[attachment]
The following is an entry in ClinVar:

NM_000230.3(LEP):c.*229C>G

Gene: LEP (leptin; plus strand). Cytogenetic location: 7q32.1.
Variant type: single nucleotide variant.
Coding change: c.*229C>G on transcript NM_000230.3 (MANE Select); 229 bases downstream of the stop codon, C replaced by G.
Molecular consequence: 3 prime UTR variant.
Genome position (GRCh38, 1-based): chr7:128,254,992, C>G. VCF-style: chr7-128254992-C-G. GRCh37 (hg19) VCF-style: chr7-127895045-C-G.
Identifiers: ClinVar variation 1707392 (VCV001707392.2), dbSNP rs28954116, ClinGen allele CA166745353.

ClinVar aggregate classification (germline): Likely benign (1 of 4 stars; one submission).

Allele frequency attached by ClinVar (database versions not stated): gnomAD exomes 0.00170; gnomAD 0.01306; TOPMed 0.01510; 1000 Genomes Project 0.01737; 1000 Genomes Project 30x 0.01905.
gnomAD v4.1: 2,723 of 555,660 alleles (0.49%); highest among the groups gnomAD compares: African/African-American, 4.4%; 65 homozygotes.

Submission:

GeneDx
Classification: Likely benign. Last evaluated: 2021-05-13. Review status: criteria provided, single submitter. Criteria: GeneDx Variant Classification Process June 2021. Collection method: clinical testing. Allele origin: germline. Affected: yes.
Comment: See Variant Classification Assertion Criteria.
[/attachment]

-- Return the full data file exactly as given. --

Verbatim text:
The following is an entry in ClinVar:

NM_000230.3(LEP):c.*229C>G

Gene: LEP (leptin; plus strand). Cytogenetic location: 7q32.1.
Variant type: single nucleotide variant.
Coding change: c.*229C>G on transcript NM_000230.3 (MANE Select); 229 bases downstream of the stop codon, C replaced by G.
Molecular consequence: 3 prime UTR variant.
Genome position (GRCh38, 1-based): chr7:128,254,992, C>G. VCF-style: chr7-128254992-C-G. GRCh37 (hg19) VCF-style: chr7-127895045-C-G.
Identifiers: ClinVar variation 1707392 (VCV001707392.2), dbSNP rs28954116, ClinGen allele CA166745353.

ClinVar aggregate classification (germline): Likely benign (1 of 4 stars; one submission).

Allele frequency attached by ClinVar (database versions not stated): gnomAD exomes 0.00170; gnomAD 0.01306; TOPMed 0.01510; 1000 Genomes Project 0.01737; 1000 Genomes Project 30x 0.01905.
gnomAD v4.1: 2,723 of 555,660 alleles (0.49%); highest among the groups gnomAD compares: African/African-American, 4.4%; 65 homozygotes.

Submission:

GeneDx
Classification: Likely benign. Last evaluated: 2021-05-13. Review status: criteria provided, single submitter. Criteria: GeneDx Variant Classification Process June 2021. Collection method: clinical testing. Allele origin: germline. Affected: yes.
Comment: See Variant Classification Assertion Criteria.